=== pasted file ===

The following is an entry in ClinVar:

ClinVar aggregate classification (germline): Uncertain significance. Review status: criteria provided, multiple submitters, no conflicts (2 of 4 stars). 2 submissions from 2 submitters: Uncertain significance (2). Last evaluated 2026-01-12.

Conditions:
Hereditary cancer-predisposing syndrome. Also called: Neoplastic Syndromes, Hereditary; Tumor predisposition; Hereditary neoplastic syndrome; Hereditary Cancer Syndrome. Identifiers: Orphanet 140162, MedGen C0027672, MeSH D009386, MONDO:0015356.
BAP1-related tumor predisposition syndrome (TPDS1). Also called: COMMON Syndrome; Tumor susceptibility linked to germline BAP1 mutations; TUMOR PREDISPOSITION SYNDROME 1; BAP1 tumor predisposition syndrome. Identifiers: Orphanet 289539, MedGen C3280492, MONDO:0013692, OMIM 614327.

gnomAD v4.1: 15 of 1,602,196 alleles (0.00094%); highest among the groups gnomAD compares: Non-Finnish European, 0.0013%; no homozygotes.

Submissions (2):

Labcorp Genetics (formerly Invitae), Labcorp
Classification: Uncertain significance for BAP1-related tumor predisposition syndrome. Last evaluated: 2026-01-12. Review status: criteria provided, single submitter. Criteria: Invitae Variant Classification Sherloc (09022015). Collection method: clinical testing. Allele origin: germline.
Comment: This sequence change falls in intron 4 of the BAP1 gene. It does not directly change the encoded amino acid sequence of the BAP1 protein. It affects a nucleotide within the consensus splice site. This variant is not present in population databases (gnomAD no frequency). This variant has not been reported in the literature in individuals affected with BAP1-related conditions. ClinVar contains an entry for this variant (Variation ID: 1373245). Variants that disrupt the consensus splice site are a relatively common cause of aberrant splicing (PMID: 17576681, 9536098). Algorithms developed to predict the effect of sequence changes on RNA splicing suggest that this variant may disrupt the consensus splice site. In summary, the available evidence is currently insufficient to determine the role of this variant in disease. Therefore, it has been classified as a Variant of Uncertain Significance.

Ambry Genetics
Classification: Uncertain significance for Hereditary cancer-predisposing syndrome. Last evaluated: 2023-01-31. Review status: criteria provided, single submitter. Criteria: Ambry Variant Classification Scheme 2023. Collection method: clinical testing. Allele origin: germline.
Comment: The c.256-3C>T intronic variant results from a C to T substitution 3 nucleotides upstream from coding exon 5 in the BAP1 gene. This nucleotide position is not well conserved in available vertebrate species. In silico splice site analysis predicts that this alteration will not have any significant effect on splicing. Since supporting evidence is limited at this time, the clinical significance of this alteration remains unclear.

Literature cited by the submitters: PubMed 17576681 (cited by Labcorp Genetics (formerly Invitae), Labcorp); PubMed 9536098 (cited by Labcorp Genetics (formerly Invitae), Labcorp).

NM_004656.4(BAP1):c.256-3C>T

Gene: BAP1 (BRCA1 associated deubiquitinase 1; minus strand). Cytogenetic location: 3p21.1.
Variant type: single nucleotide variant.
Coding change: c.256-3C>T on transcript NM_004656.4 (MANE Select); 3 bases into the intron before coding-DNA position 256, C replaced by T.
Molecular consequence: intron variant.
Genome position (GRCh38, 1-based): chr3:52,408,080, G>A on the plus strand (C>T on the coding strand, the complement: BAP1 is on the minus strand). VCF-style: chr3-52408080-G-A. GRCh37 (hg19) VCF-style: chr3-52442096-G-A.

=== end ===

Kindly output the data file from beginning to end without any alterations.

The following is an entry in ClinVar:

ClinVar aggregate classification (germline): Uncertain significance. Review status: criteria provided, multiple submitters, no conflicts (2 of 4 stars). 2 submissions from 2 submitters: Uncertain significance (2). Last evaluated 2026-01-12.

Conditions:
Hereditary cancer-predisposing syndrome. Also called: Neoplastic Syndromes, Hereditary; Tumor predisposition; Hereditary neoplastic syndrome; Hereditary Cancer Syndrome. Identifiers: Orphanet 140162, MedGen C0027672, MeSH D009386, MONDO:0015356.
BAP1-related tumor predisposition syndrome (TPDS1). Also called: COMMON Syndrome; Tumor susceptibility linked to germline BAP1 mutations; TUMOR PREDISPOSITION SYNDROME 1; BAP1 tumor predisposition syndrome. Identifiers: Orphanet 289539, MedGen C3280492, MONDO:0013692, OMIM 614327.

gnomAD v4.1: 15 of 1,602,196 alleles (0.00094%); highest among the groups gnomAD compares: Non-Finnish European, 0.0013%; no homozygotes.

Submissions (2):

Labcorp Genetics (formerly Invitae), Labcorp
Classification: Uncertain significance for BAP1-related tumor predisposition syndrome. Last evaluated: 2026-01-12. Review status: criteria provided, single submitter. Criteria: Invitae Variant Classification Sherloc (09022015). Collection method: clinical testing. Allele origin: germline.
Comment: This sequence change falls in intron 4 of the BAP1 gene. It does not directly change the encoded amino acid sequence of the BAP1 protein. It affects a nucleotide within the consensus splice site. This variant is not present in population databases (gnomAD no frequency). This variant has not been reported in the literature in individuals affected with BAP1-related conditions. ClinVar contains an entry for this variant (Variation ID: 1373245). Variants that disrupt the consensus splice site are a relatively common cause of aberrant splicing (PMID: 17576681, 9536098). Algorithms developed to predict the effect of sequence changes on RNA splicing suggest that this variant may disrupt the consensus splice site. In summary, the available evidence is currently insufficient to determine the role of this variant in disease. Therefore, it has been classified as a Variant of Uncertain Significance.

Ambry Genetics
Classification: Uncertain significance for Hereditary cancer-predisposing syndrome. Last evaluated: 2023-01-31. Review status: criteria provided, single submitter. Criteria: Ambry Variant Classification Scheme 2023. Collection method: clinical testing. Allele origin: germline.
Comment: The c.256-3C>T intronic variant results from a C to T substitution 3 nucleotides upstream from coding exon 5 in the BAP1 gene. This nucleotide position is not well conserved in available vertebrate species. In silico splice site analysis predicts that this alteration will not have any significant effect on splicing. Since supporting evidence is limited at this time, the clinical significance of this alteration remains unclear.

Literature cited by the submitters: PubMed 17576681 (cited by Labcorp Genetics (formerly Invitae), Labcorp); PubMed 9536098 (cited by Labcorp Genetics (formerly Invitae), Labcorp).

NM_004656.4(BAP1):c.256-3C>T

Gene: BAP1 (BRCA1 associated deubiquitinase 1; minus strand). Cytogenetic location: 3p21.1.
Variant type: single nucleotide variant.
Coding change: c.256-3C>T on transcript NM_004656.4 (MANE Select); 3 bases into the intron before coding-DNA position 256, C replaced by T.
Molecular consequence: intron variant.
Genome position (GRCh38, 1-based): chr3:52,408,080, G>A on the plus strand (C>T on the coding strand, the complement: BAP1 is on the minus strand). VCF-style: chr3-52408080-G-A. GRCh37 (hg19) VCF-style: chr3-52442096-G-A.